We must be careful, it seems to me, as a congregation, as a church, as a society, to beware of the assumptions we make about those who are not like us, who don’t agree with us. And we must also resist the Pharasaical tendencies, which lurk unbidden in our own hearts, to judge those very same people. If Christianity means anything, it means we are all equally loved, valued, and cherished by God. Virtue signalling, intolerance, a sense of moral superiority – these are inimical to the Gospel as we have received it. In God’s eyes there is no them and us, only us.
- This cathedral has borne witness to extraordinary events: countless wars, feuds, plague, the Reformation, the rise and fall of Empire. It is the repository of the hopes and fears, and most importantly prayers, of the people of this diocese and beyond for 800 years. It has been sustained by prayer and worship.
As we live through yet another period of turbulence in our national life it is well that we remember that we have been through worse. And what matters now is that we dedicate ourselves afresh to prayer, and to the healing of the nation as we begin to dress the wounds of the last three years. We must stand in solidarity with the tax collector, humbly before God, resisting the temptations of the Pharisee to judge, to exclude, to believe that we are in the right, rejoicing in our own moral superiority. That is not God’s way.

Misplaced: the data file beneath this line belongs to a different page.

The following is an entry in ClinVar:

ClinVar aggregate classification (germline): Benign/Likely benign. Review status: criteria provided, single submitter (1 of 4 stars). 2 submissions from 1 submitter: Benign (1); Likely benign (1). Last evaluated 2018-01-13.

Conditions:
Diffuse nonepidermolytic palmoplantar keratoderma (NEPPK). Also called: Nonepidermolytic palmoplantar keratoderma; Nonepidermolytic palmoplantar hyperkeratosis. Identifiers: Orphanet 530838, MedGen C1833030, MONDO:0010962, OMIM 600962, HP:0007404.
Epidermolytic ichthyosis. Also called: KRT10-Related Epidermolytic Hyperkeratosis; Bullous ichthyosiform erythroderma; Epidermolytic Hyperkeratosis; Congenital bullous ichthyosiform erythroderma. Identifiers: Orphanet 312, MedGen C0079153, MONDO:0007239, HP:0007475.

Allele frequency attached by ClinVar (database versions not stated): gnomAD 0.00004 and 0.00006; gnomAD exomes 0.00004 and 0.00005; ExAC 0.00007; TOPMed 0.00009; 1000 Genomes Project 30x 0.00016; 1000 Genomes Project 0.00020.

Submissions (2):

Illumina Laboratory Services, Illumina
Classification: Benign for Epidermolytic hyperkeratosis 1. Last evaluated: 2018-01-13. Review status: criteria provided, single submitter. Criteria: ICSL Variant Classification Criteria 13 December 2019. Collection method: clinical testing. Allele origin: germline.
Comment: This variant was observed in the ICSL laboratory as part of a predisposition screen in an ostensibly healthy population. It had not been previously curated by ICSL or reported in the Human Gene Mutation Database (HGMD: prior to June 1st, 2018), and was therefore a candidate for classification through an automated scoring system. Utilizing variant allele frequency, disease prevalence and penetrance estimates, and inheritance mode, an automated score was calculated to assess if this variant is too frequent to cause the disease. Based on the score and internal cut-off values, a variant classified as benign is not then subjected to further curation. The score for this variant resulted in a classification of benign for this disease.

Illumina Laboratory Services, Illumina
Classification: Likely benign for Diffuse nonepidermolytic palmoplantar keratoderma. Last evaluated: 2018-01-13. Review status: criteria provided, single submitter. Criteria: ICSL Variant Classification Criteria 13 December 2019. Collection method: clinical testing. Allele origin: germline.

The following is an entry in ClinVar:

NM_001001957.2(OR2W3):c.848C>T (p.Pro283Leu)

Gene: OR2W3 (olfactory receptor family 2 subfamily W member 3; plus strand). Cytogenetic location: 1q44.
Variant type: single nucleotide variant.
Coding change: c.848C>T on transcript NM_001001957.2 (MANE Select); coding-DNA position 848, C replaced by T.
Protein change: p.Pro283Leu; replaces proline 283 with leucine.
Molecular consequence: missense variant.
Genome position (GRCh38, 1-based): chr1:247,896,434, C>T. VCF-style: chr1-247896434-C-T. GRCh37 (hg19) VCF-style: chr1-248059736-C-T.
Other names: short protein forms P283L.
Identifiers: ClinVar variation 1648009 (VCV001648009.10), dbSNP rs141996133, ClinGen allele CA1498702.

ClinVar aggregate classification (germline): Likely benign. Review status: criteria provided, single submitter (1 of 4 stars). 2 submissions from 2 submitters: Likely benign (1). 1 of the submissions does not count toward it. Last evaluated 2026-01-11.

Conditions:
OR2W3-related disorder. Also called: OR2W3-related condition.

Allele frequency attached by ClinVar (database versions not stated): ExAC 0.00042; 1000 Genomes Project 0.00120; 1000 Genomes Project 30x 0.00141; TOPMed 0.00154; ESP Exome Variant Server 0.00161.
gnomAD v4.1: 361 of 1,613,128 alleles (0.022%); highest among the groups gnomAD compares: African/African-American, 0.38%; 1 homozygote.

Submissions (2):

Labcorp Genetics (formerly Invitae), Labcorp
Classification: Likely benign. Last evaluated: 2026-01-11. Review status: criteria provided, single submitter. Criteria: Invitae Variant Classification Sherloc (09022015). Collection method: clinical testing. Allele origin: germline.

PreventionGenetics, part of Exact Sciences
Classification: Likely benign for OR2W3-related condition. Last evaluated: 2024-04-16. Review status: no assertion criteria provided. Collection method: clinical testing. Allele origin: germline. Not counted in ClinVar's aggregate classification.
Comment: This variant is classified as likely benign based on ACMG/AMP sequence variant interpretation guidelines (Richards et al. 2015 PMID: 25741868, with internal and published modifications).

As we prepare to meet Christ in bread and wine we are eternally reminded of this. It is the inclusivity of love which holds us together humbly before God. And that is what will sustain us, whatever the future holds.